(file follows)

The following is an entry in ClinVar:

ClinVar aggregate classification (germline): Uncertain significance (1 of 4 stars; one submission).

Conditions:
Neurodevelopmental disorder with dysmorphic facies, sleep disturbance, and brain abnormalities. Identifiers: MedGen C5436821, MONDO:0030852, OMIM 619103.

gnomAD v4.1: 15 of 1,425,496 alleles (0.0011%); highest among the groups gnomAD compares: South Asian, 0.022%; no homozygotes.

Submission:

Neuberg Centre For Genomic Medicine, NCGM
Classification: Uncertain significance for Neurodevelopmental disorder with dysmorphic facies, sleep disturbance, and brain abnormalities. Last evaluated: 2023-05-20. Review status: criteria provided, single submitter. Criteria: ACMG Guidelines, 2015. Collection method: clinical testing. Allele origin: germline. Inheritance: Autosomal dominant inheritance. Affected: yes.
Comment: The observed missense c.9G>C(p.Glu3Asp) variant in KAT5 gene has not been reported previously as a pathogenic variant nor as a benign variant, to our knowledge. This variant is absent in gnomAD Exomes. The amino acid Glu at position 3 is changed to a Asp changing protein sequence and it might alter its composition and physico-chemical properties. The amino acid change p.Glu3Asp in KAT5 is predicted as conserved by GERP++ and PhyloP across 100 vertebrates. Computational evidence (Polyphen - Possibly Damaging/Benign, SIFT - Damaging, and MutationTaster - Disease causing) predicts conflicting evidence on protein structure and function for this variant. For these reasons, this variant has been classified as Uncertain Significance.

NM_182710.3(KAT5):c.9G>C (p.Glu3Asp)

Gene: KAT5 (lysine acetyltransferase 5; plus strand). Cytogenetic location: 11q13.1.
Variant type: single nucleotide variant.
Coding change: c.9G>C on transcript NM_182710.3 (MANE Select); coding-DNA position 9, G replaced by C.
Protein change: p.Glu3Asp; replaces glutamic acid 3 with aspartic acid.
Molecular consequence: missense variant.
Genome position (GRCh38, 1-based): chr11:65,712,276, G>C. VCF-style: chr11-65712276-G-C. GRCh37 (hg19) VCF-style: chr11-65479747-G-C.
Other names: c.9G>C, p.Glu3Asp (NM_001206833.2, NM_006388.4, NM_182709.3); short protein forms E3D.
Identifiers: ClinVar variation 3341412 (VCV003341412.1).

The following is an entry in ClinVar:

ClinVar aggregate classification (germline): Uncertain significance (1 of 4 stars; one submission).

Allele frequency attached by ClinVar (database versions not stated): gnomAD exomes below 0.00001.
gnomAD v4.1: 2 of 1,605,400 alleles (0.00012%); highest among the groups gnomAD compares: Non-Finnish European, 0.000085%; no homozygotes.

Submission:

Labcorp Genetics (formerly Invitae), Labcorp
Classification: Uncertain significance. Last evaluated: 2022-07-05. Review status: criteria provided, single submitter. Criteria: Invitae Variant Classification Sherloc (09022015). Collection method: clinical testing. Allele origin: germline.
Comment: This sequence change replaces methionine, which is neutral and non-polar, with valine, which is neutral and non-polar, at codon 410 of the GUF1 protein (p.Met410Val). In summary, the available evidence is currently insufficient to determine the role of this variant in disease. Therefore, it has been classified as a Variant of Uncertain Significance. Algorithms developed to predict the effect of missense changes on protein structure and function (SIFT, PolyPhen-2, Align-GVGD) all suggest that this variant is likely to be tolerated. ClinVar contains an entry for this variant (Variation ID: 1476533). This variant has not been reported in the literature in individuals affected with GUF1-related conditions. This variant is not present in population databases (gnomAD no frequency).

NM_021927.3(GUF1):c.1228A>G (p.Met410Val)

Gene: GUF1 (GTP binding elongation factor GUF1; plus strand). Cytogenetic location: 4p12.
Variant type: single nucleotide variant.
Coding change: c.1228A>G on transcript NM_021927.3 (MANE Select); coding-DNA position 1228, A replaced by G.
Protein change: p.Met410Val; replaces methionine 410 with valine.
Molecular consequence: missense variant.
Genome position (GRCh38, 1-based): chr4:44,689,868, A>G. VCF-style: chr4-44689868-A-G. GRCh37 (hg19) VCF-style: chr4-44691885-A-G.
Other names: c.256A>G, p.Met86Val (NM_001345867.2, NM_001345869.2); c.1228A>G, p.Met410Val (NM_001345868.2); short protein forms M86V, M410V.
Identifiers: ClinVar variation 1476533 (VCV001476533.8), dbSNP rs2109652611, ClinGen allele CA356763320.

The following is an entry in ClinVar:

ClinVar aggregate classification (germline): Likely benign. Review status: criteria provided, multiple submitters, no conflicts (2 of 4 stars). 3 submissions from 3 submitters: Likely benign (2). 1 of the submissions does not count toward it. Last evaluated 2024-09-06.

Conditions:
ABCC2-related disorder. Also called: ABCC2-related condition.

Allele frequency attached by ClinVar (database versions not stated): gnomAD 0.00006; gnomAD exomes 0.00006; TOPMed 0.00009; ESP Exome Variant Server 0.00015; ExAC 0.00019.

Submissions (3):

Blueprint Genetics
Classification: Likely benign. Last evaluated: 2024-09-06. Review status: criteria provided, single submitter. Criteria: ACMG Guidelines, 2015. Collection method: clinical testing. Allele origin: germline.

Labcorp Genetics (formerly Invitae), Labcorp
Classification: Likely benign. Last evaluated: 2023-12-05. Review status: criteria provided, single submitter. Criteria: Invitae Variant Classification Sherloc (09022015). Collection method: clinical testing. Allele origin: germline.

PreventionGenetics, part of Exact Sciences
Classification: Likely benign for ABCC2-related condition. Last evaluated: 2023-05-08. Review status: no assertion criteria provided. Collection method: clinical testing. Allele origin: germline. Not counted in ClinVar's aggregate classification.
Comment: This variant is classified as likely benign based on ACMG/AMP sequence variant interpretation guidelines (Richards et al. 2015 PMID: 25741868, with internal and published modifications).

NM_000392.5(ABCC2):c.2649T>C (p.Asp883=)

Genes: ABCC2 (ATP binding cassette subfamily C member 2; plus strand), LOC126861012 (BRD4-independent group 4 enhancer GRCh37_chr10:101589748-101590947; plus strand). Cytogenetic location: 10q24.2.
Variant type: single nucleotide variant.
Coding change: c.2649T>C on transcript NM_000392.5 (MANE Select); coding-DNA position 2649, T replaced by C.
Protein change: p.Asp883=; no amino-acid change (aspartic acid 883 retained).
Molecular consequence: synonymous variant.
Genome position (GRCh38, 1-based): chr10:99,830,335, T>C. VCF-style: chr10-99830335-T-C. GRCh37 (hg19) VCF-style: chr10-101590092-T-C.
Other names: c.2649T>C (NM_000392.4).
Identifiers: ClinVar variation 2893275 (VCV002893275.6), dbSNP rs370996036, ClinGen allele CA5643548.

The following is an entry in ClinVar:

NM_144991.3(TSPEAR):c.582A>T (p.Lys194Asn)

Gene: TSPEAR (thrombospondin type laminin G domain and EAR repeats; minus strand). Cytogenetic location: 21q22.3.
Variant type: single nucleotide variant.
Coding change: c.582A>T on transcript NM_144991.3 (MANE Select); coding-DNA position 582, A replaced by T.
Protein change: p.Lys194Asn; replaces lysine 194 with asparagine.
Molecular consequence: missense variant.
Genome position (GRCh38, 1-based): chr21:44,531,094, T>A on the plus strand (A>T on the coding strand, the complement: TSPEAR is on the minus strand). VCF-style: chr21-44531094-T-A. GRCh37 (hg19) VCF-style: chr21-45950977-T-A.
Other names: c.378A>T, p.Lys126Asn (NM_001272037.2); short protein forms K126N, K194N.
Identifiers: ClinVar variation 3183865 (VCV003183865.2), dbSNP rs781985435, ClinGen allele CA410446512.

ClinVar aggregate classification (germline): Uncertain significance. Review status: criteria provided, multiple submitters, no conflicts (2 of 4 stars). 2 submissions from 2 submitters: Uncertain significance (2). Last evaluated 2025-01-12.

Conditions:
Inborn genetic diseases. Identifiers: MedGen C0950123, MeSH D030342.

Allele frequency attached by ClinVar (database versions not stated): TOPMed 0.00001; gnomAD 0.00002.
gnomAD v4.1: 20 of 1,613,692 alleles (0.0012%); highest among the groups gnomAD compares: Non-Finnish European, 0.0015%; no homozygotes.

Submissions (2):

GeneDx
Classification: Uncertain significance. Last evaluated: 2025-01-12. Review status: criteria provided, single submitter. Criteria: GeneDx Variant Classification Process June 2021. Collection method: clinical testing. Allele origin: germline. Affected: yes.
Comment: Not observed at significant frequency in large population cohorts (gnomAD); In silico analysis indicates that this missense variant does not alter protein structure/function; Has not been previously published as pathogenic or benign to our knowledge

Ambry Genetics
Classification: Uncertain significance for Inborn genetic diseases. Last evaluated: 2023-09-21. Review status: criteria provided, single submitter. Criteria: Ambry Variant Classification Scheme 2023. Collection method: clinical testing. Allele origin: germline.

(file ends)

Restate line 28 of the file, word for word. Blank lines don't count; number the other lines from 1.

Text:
Gene: GUF1 (GTP binding elongation factor GUF1; plus strand). Cytogenetic location: 4p12.